Throughout the year, the Danforth Lecture Series also hosted speakers who addressed topics ranging from business to medicine and society.

First Student Show Held in Mildred Lane Kemper Art Museum
The Sam Fox School of Design & Visual Arts presented its annual MFA Thesis Exhibition in the Mildred Lane Kemper Art Museum. The exhibition included approximately 60 works in a variety of media by 14 second-year master’s candidates from the Graduate School of Art.

Amy Thompson, Untitled (Paper Structures) (detail); paper, intaglio, and wax; 2007.

This year’s exhibition was the first student show to be held in the Kemper Art Museum’s College of Art Gallery. The gallery is part of the new museum facilities designed by Pritzker Prize–winning architect Fumihiko Maki.

The 2006–2007 academic year marked several significant developments for the Graduate School of Art. For the first time in decades, all MFA studios are located together in one facility, the University’s Lewis Center building. The class of 2007 was the first to graduate since the MFA program was reorganized in 2005. The program now offers all students an MFA degree in studio art, rather than MFA degrees in individual media such as painting or sculpture.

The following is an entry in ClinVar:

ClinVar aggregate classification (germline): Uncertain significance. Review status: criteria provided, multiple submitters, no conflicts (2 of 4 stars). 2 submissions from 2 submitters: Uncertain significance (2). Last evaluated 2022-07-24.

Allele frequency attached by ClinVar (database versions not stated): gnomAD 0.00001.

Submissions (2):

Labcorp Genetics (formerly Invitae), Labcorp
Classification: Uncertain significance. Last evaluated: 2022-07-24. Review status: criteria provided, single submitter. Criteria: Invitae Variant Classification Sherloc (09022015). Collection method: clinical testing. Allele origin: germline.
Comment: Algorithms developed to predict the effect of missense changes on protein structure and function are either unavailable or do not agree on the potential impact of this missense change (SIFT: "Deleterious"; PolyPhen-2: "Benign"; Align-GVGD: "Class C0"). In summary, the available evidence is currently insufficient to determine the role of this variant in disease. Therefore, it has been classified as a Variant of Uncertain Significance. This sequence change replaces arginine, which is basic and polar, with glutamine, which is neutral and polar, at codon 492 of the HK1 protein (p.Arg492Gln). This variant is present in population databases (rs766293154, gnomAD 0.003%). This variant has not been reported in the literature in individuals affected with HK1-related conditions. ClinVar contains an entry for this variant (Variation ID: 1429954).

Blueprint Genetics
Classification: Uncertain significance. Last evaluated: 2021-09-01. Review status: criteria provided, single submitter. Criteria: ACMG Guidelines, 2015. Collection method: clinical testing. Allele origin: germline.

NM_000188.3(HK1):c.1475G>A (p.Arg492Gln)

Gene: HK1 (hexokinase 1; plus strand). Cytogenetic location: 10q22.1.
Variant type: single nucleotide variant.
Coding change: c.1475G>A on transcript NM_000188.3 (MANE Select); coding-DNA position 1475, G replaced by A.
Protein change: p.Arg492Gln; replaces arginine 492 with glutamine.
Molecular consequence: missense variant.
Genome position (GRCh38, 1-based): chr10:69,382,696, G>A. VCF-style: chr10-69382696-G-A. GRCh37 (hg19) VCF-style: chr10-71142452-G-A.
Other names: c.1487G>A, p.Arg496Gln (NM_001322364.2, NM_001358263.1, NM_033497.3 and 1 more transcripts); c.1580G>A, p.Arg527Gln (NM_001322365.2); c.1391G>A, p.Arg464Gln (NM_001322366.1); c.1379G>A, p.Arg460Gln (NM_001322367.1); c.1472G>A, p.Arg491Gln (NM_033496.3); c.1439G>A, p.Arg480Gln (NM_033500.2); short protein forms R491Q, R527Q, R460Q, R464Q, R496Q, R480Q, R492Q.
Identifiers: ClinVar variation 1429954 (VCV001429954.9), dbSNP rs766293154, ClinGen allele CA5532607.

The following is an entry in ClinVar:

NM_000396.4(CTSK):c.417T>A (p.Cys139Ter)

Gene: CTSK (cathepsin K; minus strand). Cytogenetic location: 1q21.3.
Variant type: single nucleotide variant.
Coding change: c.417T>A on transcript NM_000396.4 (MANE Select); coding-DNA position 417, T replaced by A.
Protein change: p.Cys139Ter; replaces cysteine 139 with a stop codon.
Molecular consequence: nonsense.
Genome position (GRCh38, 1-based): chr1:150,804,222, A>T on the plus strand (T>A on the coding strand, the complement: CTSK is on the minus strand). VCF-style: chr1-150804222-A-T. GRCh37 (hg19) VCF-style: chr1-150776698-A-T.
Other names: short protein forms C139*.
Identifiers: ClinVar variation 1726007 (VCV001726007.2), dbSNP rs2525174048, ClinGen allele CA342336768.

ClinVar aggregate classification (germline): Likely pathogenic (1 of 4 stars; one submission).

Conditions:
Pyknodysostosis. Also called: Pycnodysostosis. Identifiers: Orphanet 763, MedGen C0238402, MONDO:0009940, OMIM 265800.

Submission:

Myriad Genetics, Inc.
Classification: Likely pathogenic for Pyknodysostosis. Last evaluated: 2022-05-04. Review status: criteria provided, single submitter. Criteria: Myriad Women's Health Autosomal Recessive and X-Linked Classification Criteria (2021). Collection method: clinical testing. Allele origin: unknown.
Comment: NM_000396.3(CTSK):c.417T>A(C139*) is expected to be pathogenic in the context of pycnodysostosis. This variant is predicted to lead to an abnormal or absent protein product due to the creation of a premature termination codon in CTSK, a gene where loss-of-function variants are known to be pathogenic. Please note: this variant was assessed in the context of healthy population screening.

Nature and Nurture
Play Roles in ADHD
Past research has suggested that both genes and prenatal insults—such as exposure to alcohol and nicotine—can increase the risk of attention-deficit/hyperactivity disorder (ADHD). But the identified increases in risk have been very modest. Now, a team of Washington University scientists has found that when those factors are studied together, risk of a severe type of ADHD greatly increases.

The investigators looked at two genes related to ADHD risk and considered whether mothers smoked during pregnancy. In past studies, maternal smoking had been linked to a 1.2- to 1.3-fold increase in risk of ADHD. Genes associated with ADHD elevated risk between 1.2- and 1.4-fold.

The risk of a severe type of ADHD greatly increases in children whose mothers smoked during pregnancy and who also have variants of one or two genes associated with ADHD.

“But when we looked at the effect of maternal smoking in children with one of our candidate genes, we saw a three-fold increase in risk, and in children with both genes whose mothers smoked during pregnancy, we saw a nine-fold increase,” says senior investigator Richard D. Todd, the Blanche F. Ittleson Professor and director of the Division of Child Psychiatry. “Our findings begin to offer an explanation for the modest effects we’ve seen when looking at genes or environmental variables one at a time. It appears it’s really the interaction of genes and environmental factors that predisposes a child to problems with ADHD.”